Ghanaians in New York City abhor funerals – survey says

by Kofi Ayim

Most Ghanaians in New York are not enthused about the importation and practice of traditional funeral rites from Ghana to New York City. A survey conducted by Amansan Radio of New York, after elaborate panel discussions on the theme “Should Ghanaians Observe Strict Traditional Funeral Rites Abroad?” on the program Yɛn Mre Nie (This Is Our Time), shows that 70% of females between 18 and 40 years of age opined that the practice should be abolished, while 65% of their male counterparts toed the same line. Of those between the ages of 18 and 40, 75% identified themselves as Christians and/or regular churchgoers, 20% Muslims, and 5% non-denominational. On the flip side, 44% of both sexes between the ages of 40 and 70 believe the tradition should be allowed to continue, and 40% out of this category think the practice should be limited to Ghanaians living abroad, rather than importing funerals from Ghana. However, 16% of all surveyed would rather abolish funerals in their entirety, citing financial and time constraints.


Poll analysts contend that those between the ages of 40 and 70 are more likely to be 1st generation Ghanaians who migrated to the U.S. at a ripe and mature age and with deep attachment to their culture; those 18–40 years are either 2nd-generation Ghanaians born in the U.S. or were sponsored to come to the U.S. by relatives with a modicum of culture and a mega dose of religion in their veins. “Those that proposes the abolishment of the tradition are neither here nor there,” said one analyst not involved in the survey.

Back home in Ghana, funeral ends at the close of the day, or dusk at the latest. As much as there is nothing attractive about death, Ghanaians living abroad are confronted with the acute challenges of a hitherto sacred funeral observance that tend to make it even less “attractive” to participate. In New York City and elsewhere outside Ghana, to maximize attendance, funerals are held late at night when most in the community are free from daytime work and chores, and into the wee hours of dawn. This involves nighttime driving, with all the clear and imminent dangers that poses for most drivers, especially during inclement weather. For this and other reasons, funeral attendance is compromised for the elderly. The second and third generation of Ghanaians are by default not interested in the cultural aspects of funeral. They see no motivation to attend a funeral at night – unless the decedent is closely related or they are specifically requested to – when American culture depicts it otherwise. Further, because funeral protocol and processes are conducted in a traditional Ghanaian language which most do not speak or understand, it makes no sense to the average Ghanaian youth to attend a funeral where there is no understanding, culturally speaking, of the dynamic processes. The question of “Should Ghanaians Observe Strict Traditional Funeral Rites Abroad?” will be irrelevant in the very near future when second generation Ghanaians and beyond become senior citizens in their communities, according to one expert. Meanwhile the debate continues unabated.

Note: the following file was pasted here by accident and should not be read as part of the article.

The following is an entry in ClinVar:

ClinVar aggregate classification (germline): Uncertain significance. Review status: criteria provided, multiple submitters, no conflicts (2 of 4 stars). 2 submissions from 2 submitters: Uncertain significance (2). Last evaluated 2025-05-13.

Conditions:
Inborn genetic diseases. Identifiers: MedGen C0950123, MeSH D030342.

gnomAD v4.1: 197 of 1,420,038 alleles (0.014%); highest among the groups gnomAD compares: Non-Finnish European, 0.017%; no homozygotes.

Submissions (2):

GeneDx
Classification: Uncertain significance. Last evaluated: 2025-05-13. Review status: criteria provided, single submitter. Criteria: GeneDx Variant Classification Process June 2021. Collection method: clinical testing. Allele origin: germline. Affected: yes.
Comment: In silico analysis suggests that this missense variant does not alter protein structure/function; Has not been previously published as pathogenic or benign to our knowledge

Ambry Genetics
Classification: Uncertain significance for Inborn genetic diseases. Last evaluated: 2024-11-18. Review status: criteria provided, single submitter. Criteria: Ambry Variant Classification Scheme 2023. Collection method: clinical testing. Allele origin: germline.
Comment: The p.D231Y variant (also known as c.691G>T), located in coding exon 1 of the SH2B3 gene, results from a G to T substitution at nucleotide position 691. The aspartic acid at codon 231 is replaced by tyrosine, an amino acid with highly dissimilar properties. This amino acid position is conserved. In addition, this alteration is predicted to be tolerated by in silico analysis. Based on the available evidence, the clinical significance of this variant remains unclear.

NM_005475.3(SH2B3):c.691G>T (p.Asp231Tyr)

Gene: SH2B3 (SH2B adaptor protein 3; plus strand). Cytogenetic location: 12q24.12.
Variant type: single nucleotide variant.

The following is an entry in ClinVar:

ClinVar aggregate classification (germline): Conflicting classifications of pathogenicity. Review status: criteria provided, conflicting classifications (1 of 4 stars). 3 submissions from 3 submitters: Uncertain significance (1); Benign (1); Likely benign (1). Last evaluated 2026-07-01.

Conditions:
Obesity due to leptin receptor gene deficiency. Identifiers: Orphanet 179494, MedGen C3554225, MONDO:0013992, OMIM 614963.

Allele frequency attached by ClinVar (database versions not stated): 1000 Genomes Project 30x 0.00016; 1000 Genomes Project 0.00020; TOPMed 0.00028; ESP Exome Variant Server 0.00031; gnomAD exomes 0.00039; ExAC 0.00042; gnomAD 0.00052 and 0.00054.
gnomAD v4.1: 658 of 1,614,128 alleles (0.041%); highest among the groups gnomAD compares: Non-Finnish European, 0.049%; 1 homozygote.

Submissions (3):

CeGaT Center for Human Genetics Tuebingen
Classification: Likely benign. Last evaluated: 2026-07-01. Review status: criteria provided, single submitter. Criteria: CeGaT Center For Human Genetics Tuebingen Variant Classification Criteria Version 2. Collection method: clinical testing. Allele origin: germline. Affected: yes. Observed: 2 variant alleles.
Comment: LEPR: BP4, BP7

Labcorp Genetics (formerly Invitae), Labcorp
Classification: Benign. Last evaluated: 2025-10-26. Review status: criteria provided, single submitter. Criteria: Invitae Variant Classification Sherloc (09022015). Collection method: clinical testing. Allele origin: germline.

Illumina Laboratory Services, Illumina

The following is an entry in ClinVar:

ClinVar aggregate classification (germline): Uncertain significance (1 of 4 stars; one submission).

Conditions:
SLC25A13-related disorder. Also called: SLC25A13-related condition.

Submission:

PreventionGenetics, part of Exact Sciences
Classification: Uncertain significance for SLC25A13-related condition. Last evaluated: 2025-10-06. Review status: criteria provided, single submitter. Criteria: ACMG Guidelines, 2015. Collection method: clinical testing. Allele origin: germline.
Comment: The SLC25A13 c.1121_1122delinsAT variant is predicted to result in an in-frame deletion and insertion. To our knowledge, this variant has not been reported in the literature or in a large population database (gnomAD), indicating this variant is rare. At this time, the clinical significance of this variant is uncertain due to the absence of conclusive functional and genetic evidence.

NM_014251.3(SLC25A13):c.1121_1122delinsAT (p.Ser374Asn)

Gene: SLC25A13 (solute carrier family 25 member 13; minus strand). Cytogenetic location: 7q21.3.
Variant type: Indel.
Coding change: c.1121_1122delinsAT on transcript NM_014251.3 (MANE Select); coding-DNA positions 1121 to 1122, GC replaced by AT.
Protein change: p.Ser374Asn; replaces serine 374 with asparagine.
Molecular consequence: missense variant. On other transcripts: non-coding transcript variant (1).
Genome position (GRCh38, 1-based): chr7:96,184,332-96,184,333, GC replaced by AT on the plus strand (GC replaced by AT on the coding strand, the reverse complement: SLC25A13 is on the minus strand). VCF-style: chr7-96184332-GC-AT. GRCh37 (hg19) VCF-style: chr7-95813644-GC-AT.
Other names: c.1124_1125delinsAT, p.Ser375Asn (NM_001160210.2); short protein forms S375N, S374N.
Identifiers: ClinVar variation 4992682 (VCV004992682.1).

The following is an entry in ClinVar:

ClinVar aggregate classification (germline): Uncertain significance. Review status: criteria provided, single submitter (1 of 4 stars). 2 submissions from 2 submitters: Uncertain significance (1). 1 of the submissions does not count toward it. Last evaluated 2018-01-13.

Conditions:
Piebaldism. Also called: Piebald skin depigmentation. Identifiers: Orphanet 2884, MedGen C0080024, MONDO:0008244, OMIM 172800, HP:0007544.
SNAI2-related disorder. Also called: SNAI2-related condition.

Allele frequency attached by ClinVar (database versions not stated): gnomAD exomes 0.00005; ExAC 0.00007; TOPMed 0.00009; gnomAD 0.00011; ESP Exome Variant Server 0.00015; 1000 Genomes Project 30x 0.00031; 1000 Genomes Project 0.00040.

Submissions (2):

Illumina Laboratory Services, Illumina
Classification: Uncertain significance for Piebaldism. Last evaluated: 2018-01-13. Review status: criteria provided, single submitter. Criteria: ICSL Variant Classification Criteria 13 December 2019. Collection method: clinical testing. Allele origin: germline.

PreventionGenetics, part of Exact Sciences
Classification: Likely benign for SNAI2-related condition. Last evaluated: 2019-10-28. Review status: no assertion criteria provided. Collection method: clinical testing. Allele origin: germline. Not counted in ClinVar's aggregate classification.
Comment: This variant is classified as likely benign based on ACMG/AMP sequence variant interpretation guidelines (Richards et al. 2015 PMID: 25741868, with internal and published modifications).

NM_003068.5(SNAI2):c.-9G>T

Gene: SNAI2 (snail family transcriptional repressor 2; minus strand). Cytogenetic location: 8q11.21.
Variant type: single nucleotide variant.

Posted by on Nov 16 2017. Filed under top stories. You can follow any responses to this entry through the RSS 2.0. You can leave a response or trackback to this entry

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